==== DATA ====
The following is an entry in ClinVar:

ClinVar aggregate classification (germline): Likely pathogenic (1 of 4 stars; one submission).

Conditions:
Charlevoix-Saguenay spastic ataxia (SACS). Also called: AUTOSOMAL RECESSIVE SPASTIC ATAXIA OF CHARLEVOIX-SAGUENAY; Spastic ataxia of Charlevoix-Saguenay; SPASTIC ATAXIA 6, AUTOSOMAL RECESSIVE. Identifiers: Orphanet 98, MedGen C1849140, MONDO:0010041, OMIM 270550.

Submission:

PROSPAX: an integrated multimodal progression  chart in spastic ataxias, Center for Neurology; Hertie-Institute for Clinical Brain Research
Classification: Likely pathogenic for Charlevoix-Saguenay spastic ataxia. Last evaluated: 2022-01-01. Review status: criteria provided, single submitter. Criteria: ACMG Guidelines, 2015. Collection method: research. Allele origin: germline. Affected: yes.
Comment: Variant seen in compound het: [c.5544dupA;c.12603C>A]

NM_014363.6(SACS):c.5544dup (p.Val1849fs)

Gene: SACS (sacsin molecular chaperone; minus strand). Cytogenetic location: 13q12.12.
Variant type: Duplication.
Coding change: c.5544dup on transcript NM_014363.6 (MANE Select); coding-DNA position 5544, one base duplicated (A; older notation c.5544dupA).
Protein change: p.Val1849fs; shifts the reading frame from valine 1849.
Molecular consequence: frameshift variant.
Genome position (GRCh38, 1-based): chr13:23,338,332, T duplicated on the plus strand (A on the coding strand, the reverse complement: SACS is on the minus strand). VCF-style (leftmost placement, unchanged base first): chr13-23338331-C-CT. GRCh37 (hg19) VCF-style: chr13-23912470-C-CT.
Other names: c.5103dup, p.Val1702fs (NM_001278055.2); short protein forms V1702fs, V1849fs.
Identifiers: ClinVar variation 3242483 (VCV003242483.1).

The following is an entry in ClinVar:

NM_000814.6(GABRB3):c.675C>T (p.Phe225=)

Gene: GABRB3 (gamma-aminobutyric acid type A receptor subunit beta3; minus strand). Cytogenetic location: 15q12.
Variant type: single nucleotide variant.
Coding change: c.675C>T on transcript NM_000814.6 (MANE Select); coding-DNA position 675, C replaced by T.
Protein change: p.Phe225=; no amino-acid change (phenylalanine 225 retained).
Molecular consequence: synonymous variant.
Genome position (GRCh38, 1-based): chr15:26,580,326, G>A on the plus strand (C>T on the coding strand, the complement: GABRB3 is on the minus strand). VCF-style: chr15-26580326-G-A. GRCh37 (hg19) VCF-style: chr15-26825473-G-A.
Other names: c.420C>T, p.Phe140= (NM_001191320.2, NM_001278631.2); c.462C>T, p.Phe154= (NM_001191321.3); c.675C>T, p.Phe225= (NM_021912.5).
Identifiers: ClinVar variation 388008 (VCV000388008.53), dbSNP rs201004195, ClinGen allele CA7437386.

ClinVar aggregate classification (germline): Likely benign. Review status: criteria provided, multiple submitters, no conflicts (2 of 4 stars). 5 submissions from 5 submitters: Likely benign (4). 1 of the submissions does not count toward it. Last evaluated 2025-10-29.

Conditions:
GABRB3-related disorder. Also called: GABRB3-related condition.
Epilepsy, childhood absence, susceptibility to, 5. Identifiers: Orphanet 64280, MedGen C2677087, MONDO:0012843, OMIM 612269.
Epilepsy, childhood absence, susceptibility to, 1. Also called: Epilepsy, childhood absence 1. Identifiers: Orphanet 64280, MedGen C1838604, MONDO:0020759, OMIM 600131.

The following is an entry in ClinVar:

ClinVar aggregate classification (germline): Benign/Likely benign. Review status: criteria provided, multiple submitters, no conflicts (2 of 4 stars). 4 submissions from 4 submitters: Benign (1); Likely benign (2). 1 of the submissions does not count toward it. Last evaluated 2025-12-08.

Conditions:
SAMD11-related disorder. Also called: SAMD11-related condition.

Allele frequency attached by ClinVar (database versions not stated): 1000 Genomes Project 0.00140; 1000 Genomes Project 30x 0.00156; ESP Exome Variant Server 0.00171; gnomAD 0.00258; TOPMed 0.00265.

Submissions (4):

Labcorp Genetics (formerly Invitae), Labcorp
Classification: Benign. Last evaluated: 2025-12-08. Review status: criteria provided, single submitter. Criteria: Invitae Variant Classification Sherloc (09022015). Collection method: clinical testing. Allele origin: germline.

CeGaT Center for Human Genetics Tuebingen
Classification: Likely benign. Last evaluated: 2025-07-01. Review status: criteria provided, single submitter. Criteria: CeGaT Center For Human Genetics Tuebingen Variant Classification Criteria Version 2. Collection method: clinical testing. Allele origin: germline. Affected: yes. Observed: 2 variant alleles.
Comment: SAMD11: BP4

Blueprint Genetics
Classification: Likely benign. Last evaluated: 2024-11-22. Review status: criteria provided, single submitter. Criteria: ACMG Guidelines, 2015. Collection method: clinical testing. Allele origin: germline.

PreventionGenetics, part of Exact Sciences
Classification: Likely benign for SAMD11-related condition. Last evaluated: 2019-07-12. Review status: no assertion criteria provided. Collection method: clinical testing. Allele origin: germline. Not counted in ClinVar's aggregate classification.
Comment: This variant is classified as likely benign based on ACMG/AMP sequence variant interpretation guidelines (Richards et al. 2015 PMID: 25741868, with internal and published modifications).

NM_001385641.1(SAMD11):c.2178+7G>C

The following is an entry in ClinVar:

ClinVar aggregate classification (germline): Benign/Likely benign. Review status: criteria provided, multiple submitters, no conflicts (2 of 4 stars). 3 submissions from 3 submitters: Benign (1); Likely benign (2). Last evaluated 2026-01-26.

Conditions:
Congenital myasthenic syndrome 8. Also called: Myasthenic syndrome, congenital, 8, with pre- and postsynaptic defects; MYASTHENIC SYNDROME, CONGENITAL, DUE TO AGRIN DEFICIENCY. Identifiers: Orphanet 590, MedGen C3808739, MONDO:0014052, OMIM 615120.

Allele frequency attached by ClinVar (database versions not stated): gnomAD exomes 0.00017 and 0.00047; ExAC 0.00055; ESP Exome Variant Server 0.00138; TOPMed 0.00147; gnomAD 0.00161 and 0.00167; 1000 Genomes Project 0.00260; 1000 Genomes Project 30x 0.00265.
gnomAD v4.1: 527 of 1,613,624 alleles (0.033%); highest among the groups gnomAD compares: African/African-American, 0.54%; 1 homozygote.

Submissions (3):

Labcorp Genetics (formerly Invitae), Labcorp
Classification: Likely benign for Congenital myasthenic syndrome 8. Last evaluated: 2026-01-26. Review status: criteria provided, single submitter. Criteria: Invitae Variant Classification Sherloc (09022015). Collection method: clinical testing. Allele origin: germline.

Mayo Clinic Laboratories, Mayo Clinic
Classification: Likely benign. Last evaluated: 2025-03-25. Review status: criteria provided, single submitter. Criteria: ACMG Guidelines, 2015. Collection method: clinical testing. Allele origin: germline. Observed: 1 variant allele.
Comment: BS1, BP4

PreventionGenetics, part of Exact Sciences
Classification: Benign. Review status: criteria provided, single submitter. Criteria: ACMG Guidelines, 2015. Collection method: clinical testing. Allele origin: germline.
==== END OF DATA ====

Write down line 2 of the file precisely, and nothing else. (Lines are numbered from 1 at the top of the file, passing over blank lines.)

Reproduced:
ClinVar aggregate classification (germline): Likely pathogenic (1 of 4 stars; one submission).